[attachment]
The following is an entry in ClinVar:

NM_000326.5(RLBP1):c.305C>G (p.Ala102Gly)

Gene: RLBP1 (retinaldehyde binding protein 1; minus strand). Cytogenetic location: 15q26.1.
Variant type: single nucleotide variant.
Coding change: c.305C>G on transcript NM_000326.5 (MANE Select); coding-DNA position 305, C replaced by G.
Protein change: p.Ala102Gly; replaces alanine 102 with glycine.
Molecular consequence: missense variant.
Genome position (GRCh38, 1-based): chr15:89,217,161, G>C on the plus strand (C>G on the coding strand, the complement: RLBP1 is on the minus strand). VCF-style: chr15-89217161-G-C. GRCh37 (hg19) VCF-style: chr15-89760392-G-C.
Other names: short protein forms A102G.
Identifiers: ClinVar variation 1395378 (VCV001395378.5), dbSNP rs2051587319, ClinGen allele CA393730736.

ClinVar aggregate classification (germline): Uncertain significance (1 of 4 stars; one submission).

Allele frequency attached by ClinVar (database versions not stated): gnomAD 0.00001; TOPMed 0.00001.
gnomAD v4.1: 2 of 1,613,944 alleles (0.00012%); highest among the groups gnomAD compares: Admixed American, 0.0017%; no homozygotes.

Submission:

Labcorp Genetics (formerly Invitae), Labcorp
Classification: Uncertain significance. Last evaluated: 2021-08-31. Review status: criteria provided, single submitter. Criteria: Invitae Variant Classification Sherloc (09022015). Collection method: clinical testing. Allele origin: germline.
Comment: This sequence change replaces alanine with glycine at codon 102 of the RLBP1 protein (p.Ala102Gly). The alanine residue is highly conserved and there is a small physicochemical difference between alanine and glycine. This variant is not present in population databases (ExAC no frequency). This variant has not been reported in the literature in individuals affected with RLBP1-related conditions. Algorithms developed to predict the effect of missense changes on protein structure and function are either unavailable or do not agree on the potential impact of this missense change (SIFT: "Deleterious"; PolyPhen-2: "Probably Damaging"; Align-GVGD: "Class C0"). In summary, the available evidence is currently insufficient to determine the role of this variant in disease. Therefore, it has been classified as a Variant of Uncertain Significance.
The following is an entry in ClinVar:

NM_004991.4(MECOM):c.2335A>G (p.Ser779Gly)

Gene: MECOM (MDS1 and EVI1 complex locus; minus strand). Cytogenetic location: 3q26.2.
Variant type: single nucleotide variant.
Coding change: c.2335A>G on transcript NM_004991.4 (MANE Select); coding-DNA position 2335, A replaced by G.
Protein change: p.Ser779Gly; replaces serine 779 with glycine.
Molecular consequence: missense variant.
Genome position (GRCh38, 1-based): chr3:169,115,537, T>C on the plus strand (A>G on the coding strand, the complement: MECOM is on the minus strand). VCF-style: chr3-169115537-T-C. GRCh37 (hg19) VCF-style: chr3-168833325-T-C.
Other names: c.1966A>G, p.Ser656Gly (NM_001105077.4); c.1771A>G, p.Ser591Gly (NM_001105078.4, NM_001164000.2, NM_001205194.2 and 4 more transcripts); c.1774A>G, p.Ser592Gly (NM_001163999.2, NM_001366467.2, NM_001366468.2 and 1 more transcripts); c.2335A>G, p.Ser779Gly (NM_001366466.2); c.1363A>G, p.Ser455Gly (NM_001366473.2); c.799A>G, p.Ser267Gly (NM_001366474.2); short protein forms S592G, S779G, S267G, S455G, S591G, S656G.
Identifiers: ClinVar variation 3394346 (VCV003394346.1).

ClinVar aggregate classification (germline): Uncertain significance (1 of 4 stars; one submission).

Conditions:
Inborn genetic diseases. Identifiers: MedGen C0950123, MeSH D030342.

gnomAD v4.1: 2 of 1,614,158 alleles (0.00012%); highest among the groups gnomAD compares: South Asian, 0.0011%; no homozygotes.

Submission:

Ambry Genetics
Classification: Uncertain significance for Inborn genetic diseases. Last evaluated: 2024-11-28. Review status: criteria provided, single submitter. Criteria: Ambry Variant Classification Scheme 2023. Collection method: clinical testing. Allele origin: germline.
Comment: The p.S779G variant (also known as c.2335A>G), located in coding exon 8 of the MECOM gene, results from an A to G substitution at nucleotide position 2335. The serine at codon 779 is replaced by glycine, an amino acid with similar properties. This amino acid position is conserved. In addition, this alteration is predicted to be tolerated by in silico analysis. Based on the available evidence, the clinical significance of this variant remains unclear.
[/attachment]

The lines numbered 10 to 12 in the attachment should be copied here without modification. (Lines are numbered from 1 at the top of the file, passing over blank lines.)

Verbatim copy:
Identifiers: ClinVar variation 1395378 (VCV001395378.5), dbSNP rs2051587319, ClinGen allele CA393730736.

ClinVar aggregate classification (germline): Uncertain significance (1 of 4 stars; one submission).

Allele frequency attached by ClinVar (database versions not stated): gnomAD 0.00001; TOPMed 0.00001.